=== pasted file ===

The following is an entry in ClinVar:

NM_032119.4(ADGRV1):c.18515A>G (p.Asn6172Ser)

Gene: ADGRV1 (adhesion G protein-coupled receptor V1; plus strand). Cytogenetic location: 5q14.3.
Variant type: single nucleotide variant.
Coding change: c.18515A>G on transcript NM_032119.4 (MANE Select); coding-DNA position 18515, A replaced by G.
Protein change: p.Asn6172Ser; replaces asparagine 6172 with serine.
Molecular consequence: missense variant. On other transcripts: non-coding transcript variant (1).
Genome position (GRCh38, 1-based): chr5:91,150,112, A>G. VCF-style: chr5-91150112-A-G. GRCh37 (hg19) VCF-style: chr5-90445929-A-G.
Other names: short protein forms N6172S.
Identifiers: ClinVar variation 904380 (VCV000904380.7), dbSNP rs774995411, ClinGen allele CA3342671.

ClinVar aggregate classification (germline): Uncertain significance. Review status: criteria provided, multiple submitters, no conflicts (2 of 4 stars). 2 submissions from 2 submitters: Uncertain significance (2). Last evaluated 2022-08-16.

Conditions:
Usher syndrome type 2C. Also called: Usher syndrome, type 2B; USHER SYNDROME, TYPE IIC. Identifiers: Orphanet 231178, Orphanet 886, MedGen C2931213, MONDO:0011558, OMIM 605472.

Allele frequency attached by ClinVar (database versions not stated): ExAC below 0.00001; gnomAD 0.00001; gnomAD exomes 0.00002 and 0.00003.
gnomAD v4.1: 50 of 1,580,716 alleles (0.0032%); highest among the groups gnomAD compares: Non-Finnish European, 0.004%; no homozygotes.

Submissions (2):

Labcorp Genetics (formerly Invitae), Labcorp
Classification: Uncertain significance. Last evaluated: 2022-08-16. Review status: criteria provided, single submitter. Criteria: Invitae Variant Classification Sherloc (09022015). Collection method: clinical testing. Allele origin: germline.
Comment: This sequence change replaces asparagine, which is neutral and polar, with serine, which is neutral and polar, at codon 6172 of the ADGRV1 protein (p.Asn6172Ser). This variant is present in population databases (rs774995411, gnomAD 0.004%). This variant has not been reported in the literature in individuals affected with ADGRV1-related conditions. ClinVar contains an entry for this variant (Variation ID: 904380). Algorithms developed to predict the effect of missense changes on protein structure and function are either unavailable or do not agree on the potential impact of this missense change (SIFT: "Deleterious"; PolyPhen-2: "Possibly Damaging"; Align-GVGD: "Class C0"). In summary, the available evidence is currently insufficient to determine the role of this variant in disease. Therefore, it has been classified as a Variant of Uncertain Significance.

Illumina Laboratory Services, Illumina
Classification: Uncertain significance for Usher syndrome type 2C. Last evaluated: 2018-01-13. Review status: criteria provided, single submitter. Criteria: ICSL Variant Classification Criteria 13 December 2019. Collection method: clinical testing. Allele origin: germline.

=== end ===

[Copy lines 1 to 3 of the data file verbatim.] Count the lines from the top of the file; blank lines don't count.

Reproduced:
The following is an entry in ClinVar:

NM_032119.4(ADGRV1):c.18515A>G (p.Asn6172Ser)

Gene: ADGRV1 (adhesion G protein-coupled receptor V1; plus strand). Cytogenetic location: 5q14.3.